Brooks Cascadia 13 Trail Running Shoe Review
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The Brooks Cascadia has become a constant over the years among a world of change and chaos. While this shoe continues to evolve through steady innovation, it hasn’t forgotten its core discipline, to provide trail runners a shoe that provides cushion, traction, stability and protection.
The Brooks Cascadia 13 has seen many iterations over the years without freaking out runners with huge changes to this trail running shoe. Most changes have been subtle and positive, but over the 13 years, you’re not always going to get everything 100% right. There have been some minor goof ups including durability issues in the past, but to get better, we need to take some calculated risk to push the envelope and get better. I as a Brooks Cascadia veteran tester and user am still loyal to this shoe as it remains something that I can depend on for my trail running shoe needs. These needs include cushion, traction, stability and durability.
Brooks Cascadia 13 – New Features
The Cascadia has a few notable updates that I welcome. The first is a 3D printed mud guard that wraps around the front of the shoe to the beginning of the heal section in the rear. For most of us trail runners, we encounter mud and debris that finds a way to sneak into the footbeds of our shoes. To prevent some of this from happening, there is a thin layer of rubber that goes about 3/4 of an inch up from the midsole. For those who run in wet climates where you have puddles and sitting water, this can really help in keeping your shoes from getting saturated with water. This standard version is by no means waterproof, but it offers a little bit of protection from moisture getting in. For those looking for a waterproof trail running shoe, there is also a Gore-Tex version of the Brooks Cascadia 13.
To help with keeping debris out, the Brooks Cascadia 13 has added a gator strap on the back of the shoe. Gators are helpful on long trail runs to keep dirt and snow from getting into your shoe.
Another smaller feature/update in this shoe is a small cutout in the mudguard layer where your forefoot pivots. This is an area on almost all running shoes that is the first to wear out or get a whole in the fabric. This is not to say that you won’t get a hole in this section of the shoe after 400-500 miles, but you it shouldn’t cause any issues in the first few hundred miles.
It’s been said that the Cascadia 13 has a little more cushion, but I am finding it hard to distinguish the added cushion from previous models. I am a little jaded in the cushion category as I also run in the Brooks Cascadia and other highly cushioned running shoes such as Hoka.
The tongue of the Cascadia 13 now uses a material called Airaprene, think of neoprene (similar to what is used in wetsuits) but breathable. This reduces some of the bulk that is in the tongue of the shoe, although I haven’t noticed a big difference in the fit or performance.
The outsole of the Cascadia 13 provides plenty of traction for all types of trail conditions. I’ve tested this shoe in rocky and rooted trails, loose rock trails, snow and ice, and pavement. I’ve also been happy with the traction the Brooks Cascadia has offered and the Cascadia 13 is no different. For durability of the outsole, most outsoles outlive the upper of trail running shoes these days and I expect this will be the case for the 13.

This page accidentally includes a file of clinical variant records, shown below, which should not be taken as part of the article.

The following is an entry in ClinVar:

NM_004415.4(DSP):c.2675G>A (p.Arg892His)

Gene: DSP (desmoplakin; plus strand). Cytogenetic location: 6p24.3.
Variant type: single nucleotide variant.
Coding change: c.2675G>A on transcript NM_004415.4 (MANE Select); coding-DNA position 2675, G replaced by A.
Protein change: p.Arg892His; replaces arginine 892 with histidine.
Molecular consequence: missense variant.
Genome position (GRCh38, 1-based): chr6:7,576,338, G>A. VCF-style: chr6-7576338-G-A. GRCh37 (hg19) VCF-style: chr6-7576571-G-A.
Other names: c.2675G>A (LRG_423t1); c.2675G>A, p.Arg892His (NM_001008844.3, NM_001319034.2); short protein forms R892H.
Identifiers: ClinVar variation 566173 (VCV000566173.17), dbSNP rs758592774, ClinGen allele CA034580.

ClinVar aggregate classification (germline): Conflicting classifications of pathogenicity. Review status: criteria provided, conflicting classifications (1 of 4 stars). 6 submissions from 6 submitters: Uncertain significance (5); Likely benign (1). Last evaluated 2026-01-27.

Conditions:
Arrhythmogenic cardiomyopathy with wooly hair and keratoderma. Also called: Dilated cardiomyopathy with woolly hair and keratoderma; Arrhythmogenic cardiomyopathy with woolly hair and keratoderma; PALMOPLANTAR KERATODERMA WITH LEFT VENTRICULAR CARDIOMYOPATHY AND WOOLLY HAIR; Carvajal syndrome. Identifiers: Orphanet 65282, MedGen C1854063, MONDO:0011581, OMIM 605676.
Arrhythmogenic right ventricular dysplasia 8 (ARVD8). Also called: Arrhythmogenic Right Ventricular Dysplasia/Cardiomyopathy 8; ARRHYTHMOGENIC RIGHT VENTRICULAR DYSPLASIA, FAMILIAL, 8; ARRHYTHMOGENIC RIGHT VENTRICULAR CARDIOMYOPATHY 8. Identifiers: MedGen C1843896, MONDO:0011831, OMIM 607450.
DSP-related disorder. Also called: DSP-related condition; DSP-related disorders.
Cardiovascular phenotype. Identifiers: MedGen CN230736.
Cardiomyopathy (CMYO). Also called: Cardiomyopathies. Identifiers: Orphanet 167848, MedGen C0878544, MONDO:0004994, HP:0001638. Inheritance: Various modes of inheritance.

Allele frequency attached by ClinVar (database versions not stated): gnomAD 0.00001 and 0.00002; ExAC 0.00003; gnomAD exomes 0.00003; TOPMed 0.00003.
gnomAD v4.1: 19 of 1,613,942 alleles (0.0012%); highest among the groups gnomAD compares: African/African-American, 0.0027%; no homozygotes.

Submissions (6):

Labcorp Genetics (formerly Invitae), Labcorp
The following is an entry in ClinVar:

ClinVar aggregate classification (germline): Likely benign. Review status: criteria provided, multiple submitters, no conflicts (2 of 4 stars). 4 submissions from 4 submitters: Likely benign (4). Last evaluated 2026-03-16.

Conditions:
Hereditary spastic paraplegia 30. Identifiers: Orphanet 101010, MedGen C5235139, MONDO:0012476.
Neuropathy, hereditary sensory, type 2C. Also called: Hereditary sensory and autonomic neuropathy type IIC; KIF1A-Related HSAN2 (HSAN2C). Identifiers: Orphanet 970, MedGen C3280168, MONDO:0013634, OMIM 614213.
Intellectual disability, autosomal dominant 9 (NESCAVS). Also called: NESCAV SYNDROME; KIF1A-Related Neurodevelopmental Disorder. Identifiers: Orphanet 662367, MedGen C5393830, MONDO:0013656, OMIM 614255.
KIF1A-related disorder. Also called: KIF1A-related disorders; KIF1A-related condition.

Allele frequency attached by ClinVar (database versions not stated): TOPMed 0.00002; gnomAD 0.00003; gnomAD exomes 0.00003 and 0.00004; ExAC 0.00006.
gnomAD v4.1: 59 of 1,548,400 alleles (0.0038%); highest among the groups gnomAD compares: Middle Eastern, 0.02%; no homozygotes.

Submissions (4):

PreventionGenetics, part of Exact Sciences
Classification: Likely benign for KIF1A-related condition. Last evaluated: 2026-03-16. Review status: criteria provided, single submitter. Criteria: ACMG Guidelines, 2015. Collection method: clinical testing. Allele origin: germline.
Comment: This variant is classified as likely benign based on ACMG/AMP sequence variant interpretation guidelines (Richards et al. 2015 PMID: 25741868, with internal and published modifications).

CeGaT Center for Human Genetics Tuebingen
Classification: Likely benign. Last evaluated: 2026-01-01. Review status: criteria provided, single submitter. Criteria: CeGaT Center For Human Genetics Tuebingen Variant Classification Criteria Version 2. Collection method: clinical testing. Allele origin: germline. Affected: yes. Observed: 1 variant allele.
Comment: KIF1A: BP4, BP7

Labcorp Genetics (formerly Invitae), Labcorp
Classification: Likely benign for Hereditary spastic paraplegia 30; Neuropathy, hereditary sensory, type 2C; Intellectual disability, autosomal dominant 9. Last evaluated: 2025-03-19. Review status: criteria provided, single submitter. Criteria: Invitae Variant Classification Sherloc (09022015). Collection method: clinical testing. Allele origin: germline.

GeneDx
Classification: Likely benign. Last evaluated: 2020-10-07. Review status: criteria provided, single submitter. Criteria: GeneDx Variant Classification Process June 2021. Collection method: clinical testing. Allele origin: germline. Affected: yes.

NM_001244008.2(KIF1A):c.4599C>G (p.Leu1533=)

Midsole Cushion and Stability
The Cascadia 13 offers plenty of cushion and stability for most trail runners. It falls in the middle of minimal and max cushion trail shoes. I would put it at a 7/10 for cushion in the range of shoes out on the market today. To keep the shoe a little more stabile on technical terrain, Brooks uses their Pivot technology that is a connected piece of stiffer EVA that sits on the back of the midfoot and the middle of the forefoot. This technology has been used for years in the Cascadia and offers the perfect blend of stability for most trail runners while still providing a smooth cushioned landing on each foot strike.
Reinforced 3D printed Upper
The upper of the Brooks Cascadia 13 trail running shoe has small stripes of 3D printed rubber material that sits on top of mesh fabric to provide structure to the upper. This goes from the rear of the shoe all the way to the front of the midfoot. The top of the forefoot remains an open mesh to allow for some flexibility and breathability. I am not sure all of this printing is needed near the rear of the shoe, but I also don’t see it to be an issue. At the end of the day, it if it provides a structural sound upper that isn’t too bulky and doesn’t weigh too much, I am happy.
The Fit of the Brooks Cascadia 13 is similar to it’s recent versions. I found it to the toe box to fit the average forefoot width well and it was a little snug, but not overly snug for wider feet. My second time out testing these shoes was on a 50k trail race with 4500 ft of ascent and 4500 ft of decent. Through the race, I never felt my foot sliding around and I didn’t get any blisters which is always a nice feeling in the 2nd time out testing a shoe. I tested out a size 12.5 and found the length of the shoe to be a smidge long, but not to the point that I would want to size down to a 12.
Overall, I think the Brooks Cascadia 13 has some welcomed updates and the shoe has performed similar to previous models in that it provides cushion, traction, and durability. Visit brooksrunning.com or rei.com/brooksrunning for more info.